תמונות בעמוד

S. Dame Turtle, this runs soft in rhyme, 79 But neither suits the place nor time; The fowler's hand, whose cruel care For dear Columbo set the snare, The snare again for thee may set; Two birds may perish in one net, Thou shouldst avoid this cruel field, And sorrow should to prudence yield. 'Tis sad to die!—

T. — It may be so; 'Tis sadder yet to live in woe.

S. When widows use this canting strain, go They seem resolved to wed again.

T. When widowers would this truth disprove, They never tasted real love.

S. Love is soft joy and gentle strife, His efforts all depend on life. When he has thrown two golden darts, And struck the lovers' mutual hearts; Of his black shafts let death send one, Alas! the pleasing game is done: Ill is the poor survivor sped, 100 A corpse feels mighty cold in bed. Venus said right—“Nor tears can move, Nor plaints revoke the will of Jove.’

All must obey the general doom, Down from Alcides to Tom Thumb. Grim Pluto will not be withstood By force or craft. Tall Robinhood, As well as Little John, is dead (You see how deeply I am read). With Fate's lean tipstaff none can dodge, 110 He'll find you out where'er you lodge. Ajax, to shun his general power,

In vain absconded in a flower; 113
An idle scene Tythonus acted,
When to a grasshopper contracted;
Death struck them in those shapes again,
As once he did when they were men.
For reptiles perish, plants decay;
Flesh is but grass, grass turns to hay;
And hay to dung, and dung to clay. 120
Thus heads extremely nice discover,
That folks may die some ten times over;
But oft, by too refined a touch,
To prove things plain, they prove too much.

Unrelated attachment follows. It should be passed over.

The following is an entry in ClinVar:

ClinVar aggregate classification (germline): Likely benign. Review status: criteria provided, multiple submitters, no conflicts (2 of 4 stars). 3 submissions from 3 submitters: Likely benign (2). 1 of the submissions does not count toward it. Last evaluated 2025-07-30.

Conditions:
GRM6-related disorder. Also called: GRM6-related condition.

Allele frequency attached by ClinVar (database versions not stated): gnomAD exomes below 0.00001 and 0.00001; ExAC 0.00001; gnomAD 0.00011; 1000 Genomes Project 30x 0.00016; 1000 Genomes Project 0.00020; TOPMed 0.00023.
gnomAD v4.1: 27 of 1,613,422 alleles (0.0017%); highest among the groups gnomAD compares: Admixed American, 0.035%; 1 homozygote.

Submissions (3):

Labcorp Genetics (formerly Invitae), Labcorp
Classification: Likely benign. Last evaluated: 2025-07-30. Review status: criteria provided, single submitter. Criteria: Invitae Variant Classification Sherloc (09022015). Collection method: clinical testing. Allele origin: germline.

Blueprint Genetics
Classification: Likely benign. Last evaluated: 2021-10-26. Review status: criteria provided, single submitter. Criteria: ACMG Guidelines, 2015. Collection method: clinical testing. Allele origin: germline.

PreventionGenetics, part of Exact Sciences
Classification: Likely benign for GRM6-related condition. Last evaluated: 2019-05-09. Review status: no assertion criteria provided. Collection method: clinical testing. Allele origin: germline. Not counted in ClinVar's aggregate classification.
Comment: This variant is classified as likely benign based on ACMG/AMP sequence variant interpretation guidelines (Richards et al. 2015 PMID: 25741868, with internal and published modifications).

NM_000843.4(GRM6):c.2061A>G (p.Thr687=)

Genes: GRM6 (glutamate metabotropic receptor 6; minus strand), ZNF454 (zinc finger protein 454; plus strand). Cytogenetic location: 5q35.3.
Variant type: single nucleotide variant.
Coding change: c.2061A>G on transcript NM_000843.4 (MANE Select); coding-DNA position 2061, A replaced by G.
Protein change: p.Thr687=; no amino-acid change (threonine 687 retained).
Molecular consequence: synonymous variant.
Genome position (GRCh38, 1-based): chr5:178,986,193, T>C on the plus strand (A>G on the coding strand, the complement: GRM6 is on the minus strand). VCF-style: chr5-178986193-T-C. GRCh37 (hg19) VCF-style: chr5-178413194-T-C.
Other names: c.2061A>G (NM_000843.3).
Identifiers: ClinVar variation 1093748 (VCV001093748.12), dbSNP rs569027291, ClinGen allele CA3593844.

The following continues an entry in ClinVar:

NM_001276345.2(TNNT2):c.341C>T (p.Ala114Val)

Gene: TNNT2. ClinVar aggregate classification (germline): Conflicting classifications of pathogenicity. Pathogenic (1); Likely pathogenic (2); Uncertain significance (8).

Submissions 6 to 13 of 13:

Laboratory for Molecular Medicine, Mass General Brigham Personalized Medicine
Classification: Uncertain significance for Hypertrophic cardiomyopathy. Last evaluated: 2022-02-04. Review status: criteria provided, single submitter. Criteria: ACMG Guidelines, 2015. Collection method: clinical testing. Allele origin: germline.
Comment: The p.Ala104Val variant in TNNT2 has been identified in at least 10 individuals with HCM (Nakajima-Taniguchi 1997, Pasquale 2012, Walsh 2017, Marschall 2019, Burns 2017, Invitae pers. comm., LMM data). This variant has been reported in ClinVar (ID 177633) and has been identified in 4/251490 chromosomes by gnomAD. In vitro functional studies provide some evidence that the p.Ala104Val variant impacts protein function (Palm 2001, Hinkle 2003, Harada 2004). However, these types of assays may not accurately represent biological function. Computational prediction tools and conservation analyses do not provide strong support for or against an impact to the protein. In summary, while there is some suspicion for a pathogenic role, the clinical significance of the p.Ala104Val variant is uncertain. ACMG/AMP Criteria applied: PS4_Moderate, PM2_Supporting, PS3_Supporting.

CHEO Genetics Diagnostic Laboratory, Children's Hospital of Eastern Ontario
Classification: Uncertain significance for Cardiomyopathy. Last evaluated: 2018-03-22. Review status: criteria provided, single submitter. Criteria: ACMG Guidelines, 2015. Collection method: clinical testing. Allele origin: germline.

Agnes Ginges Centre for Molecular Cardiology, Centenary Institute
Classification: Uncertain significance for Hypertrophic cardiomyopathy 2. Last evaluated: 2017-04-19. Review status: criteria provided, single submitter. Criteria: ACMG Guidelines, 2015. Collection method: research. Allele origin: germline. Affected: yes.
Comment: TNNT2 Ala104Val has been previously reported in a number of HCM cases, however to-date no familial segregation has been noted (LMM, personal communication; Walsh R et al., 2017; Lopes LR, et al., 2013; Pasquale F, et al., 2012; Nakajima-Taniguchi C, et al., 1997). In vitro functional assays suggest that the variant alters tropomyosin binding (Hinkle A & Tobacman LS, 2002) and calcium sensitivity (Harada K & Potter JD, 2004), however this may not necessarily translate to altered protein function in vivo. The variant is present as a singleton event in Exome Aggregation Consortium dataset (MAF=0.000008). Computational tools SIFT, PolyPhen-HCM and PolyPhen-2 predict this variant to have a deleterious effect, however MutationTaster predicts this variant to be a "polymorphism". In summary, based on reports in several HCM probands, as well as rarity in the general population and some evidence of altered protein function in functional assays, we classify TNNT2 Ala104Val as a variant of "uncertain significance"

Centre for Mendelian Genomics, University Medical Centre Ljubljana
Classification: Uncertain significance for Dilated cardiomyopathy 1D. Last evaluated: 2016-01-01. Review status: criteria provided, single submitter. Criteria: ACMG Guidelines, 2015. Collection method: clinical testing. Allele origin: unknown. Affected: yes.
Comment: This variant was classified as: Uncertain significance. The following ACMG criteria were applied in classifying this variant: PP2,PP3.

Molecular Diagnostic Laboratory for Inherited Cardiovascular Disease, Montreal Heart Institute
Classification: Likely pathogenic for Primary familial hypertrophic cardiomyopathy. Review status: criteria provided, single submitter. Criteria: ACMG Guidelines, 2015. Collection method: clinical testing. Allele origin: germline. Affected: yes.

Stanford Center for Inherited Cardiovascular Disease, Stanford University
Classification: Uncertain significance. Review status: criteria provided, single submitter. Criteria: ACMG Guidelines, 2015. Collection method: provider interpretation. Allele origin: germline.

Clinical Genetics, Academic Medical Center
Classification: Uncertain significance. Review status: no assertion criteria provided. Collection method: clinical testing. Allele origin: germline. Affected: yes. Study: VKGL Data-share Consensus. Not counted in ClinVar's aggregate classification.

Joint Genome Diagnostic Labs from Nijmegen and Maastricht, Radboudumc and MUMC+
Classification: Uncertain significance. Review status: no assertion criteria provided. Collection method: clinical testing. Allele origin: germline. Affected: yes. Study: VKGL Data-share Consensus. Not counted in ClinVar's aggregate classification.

Whate'er Pythagoras may say
(For each, you know, will have his way),
With great submission I pronounce,
That people die no more than once.
But once is sure; and death is common
To bird and man, including woman; 130
From the spread eagle to the wren,
Alas! no mortal fowl knows when;
All that wear feathers first or last
Must one day perch on Charon's mast;
Must lie beneath the cypress shade,
Where Strada's nightingale was laid;
Those fowl who seem alive to sit,
Assembled by Don Chaucer's wit,
In prose have slept three hundred years;
Exempt from worldly hopes and fears, 140
And, laid in state upon their hearse,
Are truly but embalmed in verse.
As sure as Lesbia's sparrow I,
Thou sure as Prior's dove," must die,
And ne'er again from Lethe's streams,
1 See the Dove.

Return to Adige, or to Thames. 146
T. I therefore weep Columbo dead,
My hopes bereaved, my pleasures fled;
“I therefore must for ever moan
My dear Columbo dead and gone.’
S. Columbo never sees your tears,
Your cries Columbo never hears;
A wall of brass, and one of lead,
Divide the living from the dead,
Repelled by this, the gathered rain
Of tears beats back to earth again;
In the other the collected sound
Of groans, when once received, is drowned.
'Tis therefore vain one hour to grieve,
What time itself can ne'er retrieve. 160
By nature soft, I know a dove
Can never live without her love;
Then quit this flame, and light another;